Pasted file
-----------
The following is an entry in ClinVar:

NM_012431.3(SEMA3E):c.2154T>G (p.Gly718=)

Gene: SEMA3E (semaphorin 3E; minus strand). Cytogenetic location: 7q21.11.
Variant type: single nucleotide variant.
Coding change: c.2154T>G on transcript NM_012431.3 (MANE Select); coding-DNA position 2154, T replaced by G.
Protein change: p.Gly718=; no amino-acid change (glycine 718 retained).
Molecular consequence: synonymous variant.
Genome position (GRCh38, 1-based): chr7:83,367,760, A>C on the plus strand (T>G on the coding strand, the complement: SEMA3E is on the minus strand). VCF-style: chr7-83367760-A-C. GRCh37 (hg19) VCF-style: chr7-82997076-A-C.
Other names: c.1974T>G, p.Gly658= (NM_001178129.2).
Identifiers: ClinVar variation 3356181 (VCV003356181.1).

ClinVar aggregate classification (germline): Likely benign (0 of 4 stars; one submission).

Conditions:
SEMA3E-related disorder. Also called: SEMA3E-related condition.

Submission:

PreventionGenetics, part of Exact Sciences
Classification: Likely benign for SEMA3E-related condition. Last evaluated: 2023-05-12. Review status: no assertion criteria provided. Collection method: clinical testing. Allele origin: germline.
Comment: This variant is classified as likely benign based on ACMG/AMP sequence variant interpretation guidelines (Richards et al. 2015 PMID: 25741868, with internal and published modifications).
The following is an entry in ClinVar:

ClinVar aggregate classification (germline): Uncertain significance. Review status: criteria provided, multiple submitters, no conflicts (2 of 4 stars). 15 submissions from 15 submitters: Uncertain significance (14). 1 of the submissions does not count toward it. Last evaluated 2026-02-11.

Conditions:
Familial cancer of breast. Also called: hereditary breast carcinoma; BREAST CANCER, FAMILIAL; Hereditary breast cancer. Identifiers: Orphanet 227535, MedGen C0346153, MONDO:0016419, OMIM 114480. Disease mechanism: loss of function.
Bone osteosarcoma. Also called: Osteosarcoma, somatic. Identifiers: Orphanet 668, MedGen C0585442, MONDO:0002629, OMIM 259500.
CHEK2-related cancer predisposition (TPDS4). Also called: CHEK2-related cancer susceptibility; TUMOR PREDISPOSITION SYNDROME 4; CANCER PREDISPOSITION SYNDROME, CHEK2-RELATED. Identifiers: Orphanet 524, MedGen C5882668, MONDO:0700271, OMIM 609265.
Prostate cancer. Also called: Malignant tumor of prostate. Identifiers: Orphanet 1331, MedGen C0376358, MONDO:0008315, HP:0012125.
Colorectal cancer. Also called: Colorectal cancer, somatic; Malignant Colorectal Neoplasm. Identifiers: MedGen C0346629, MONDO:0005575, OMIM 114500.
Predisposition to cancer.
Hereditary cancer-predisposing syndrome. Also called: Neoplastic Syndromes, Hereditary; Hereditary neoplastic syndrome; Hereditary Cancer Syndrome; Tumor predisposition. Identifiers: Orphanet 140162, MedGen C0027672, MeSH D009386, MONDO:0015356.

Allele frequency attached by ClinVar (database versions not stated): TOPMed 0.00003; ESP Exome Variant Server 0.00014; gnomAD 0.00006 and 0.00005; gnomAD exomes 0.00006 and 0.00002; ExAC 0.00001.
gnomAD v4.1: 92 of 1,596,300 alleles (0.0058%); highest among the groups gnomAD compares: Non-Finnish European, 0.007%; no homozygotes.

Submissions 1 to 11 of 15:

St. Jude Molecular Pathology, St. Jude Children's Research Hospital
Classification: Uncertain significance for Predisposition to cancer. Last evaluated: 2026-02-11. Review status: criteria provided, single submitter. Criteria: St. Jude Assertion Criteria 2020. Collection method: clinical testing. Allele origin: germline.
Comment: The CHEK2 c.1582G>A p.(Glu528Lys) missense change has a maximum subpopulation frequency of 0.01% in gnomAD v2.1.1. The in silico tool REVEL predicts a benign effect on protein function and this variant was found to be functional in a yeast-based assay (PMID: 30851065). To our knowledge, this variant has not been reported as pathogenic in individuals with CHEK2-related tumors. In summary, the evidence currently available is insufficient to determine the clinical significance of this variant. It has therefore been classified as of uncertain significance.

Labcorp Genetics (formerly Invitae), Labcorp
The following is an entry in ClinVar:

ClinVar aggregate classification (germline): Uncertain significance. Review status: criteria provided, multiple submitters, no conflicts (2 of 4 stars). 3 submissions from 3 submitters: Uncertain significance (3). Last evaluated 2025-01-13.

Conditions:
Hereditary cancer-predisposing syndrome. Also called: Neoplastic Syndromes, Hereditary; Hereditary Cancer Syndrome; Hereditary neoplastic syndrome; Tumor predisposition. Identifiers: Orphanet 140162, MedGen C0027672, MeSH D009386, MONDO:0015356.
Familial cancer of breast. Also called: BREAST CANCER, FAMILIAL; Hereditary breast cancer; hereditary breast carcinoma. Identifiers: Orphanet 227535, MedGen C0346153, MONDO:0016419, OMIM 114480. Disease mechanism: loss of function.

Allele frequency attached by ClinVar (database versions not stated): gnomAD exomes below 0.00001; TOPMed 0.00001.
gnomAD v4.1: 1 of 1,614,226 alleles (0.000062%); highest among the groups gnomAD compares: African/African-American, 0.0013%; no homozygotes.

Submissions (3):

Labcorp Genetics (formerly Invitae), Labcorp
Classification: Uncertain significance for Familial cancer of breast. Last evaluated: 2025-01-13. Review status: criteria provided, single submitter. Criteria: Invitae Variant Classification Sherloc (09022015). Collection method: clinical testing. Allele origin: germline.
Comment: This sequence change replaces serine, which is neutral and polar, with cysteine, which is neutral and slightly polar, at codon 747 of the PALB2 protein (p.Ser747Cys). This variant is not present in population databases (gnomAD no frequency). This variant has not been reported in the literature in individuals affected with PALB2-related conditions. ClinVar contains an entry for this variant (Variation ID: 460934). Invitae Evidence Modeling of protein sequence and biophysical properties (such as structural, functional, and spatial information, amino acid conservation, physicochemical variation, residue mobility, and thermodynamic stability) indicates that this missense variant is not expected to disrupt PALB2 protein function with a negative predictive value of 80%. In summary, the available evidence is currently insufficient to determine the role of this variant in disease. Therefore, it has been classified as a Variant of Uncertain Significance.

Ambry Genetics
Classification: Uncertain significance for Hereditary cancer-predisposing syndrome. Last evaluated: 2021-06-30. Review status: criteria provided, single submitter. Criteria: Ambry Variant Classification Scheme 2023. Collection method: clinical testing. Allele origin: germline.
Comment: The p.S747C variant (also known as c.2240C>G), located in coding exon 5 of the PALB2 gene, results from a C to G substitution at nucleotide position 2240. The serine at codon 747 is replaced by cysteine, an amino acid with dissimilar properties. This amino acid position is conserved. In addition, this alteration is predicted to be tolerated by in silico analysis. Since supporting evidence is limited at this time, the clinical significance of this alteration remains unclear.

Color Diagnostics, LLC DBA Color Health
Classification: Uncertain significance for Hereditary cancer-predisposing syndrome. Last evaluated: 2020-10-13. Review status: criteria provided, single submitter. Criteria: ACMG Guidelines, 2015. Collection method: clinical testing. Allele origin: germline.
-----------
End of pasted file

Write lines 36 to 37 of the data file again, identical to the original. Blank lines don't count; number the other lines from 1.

ClinVar aggregate classification (germline): Uncertain significance. Review status: criteria provided, multiple submitters, no conflicts (2 of 4 stars). 3 submissions from 3 submitters: Uncertain significance (3). Last evaluated 2025-01-13.

Conditions: